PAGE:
Blue ribbon for a gamer
RTR student’s science fair project concludes there can be health benefit to playing video games
RUTHTON — Being among the blue ribbon winners at a science fair is great, and getting recognition — and cool stuff — from a major electronics company is pretty great as well.
For his science fair project, Alex Streeter, a fifth-grader at Russell-Tyler-Ruthton, did an experiment testing if video games can be healthy. He measured the heart rate of his parents, Stephanie and Shawn Streeter, and his own heart rate while playing a virtual reality video game, “Beat Saber.”
His mother posted pictures of his display board details and received 130 comments from fellow gamers such as “…he did all the steps right, had a control, different variables, a full list. It’s a legit experiment. I hope he got an A” and “That game can be an insane workout. The first time I played I struggled to walk the day after due to sore muscles.”
The post on a subreddit — a forum dedicated to a specific topic on the website Reddit — also caught the attention of Logitech, a company that designs consumer technology and is responsible for computer peripherals such as the infrared cordless mouse, the thumb-operated trackball, and the laser mouse.
Through contacting Streeter’s mother, Logitech sent a big box filled with gaming apparatus worth an estimated $800 — a steering wheel with shifter, gaming keyboard, a mouse, a T-shirt, a “really cool” wireless headset and a “USB thing,” he said.
It all started on March 8, when the RTR fifth-graders presented experiments at the science fair at the elementary school in Ruthton.
Streeter had looked over a sheet of project suggestions from his teacher, Kayla Thooft, who teaches fifth-grade math and science. The gaming and heart rates idea caught his eye.
“Essentially, she handed out a packet full of ideas and I chose that one,” Streeter said.
For his experiment, “I tested the heart rates on an iPhone app,” he said. “It’s called Samsung Health. It has a flashlight thing that’s a heart rate detector-thing you put on your fingertip and hold it there for 30 seconds and it gives you an average reading.”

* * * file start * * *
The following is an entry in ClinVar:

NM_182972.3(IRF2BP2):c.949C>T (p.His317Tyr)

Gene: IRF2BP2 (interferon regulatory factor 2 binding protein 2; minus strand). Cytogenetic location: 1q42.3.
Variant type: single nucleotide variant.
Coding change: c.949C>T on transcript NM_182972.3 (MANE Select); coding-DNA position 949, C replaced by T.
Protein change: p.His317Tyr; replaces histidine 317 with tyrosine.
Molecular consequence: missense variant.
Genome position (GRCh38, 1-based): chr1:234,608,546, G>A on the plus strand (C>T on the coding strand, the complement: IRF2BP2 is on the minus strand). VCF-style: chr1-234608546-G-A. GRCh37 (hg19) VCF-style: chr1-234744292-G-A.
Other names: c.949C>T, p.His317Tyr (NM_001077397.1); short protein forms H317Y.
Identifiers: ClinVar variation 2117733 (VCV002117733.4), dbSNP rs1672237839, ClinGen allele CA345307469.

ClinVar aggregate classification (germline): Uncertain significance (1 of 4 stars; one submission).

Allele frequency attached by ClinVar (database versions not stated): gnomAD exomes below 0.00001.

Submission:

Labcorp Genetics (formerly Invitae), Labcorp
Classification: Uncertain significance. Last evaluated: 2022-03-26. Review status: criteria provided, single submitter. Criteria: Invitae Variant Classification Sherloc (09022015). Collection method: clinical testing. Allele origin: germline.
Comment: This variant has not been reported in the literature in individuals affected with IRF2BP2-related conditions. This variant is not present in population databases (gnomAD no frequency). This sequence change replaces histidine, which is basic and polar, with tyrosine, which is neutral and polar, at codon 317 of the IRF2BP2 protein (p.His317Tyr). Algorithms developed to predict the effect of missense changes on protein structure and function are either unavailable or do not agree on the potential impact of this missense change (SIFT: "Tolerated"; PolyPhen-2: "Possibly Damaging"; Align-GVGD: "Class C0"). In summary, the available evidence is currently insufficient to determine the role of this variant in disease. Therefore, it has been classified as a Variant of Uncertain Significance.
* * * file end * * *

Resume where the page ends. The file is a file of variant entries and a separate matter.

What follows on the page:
He tested his mom’s, his dad’s, and his own heart rate at 10-minute intervals three times while playing the video game, “Beat Saber,” on a Sony Playstation 4. “Beat Saber” is a virtual reality game in which the player slashes blocks representing musical beats.
“Stress is a little bit of a factor, but that’s the smallest one so we used (Beat Saber),” he said.
Because it’s a VR game, the player has to move — wave a “lightsaber” around — to play the game.
“The highest heart rate was my mom’s at 161,” he said.
Streeter said a healthy resting heart rate is between 60-85 for adults. He included himself in that because “at my size, I’m effectively an adult. It’s actually recommended that you raise your heart rate by 50 percent and you should do about a half hour of exercise five days a week.”
He concluded that there can be a health benefit to playing video games.
“We noticed playing ‘Beat Saber’ that we peaked in heart rate after 20 minutes,” Streeter said. “We got tired and our heart rates lowered around the 30-minute mark.”
The Streeters tried adding 1-pound wrist weights while playing, but “it was no fun and two-thirds of us quit.”
He posted the results on a display board at the science fair. Each student’s display was judged three times by three community members, said Thooft.
Streeter’s project was among the 23 out of 56 that earned blue ribbons, Thooft said, and “14 of those 23 chose to go on to the regional science fair April 27 in Mankato including Alex.”